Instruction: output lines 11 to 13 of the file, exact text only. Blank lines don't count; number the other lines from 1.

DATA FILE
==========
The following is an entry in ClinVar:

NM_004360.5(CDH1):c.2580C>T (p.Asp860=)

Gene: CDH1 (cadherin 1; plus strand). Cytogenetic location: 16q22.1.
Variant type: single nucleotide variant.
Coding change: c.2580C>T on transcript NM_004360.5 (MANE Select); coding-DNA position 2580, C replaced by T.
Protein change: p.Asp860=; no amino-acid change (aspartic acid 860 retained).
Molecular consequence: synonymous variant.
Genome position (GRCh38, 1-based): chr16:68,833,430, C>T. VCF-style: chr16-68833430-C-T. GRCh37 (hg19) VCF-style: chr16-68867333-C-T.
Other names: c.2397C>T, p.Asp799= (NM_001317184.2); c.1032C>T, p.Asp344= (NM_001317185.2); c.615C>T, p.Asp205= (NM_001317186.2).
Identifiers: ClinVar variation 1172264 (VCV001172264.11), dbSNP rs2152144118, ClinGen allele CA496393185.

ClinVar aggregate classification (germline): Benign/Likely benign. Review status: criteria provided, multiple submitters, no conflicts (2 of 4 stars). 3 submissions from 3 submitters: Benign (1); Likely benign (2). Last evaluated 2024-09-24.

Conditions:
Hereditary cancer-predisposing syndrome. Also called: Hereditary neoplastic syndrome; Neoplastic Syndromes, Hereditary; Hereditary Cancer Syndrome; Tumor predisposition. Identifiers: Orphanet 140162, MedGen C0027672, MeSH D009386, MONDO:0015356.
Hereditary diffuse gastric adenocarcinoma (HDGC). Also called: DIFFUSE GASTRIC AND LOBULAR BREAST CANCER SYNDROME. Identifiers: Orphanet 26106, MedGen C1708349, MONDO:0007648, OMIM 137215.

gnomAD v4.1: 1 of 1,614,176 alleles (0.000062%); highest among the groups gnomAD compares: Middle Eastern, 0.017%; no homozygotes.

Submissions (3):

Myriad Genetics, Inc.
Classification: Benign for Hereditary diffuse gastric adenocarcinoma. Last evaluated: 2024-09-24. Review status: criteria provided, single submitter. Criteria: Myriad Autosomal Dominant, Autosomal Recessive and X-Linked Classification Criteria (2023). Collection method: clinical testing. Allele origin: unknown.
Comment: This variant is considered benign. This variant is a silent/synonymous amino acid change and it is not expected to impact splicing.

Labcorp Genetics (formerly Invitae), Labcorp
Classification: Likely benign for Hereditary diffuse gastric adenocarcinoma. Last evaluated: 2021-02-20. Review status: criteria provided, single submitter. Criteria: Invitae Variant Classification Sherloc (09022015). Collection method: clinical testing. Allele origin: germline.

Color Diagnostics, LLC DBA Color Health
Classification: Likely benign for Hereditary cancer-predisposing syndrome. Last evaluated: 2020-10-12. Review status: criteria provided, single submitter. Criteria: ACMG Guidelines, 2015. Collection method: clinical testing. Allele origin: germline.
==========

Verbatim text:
ClinVar aggregate classification (germline): Benign/Likely benign. Review status: criteria provided, multiple submitters, no conflicts (2 of 4 stars). 3 submissions from 3 submitters: Benign (1); Likely benign (2). Last evaluated 2024-09-24.

Conditions:
Hereditary cancer-predisposing syndrome. Also called: Hereditary neoplastic syndrome; Neoplastic Syndromes, Hereditary; Hereditary Cancer Syndrome; Tumor predisposition. Identifiers: Orphanet 140162, MedGen C0027672, MeSH D009386, MONDO:0015356.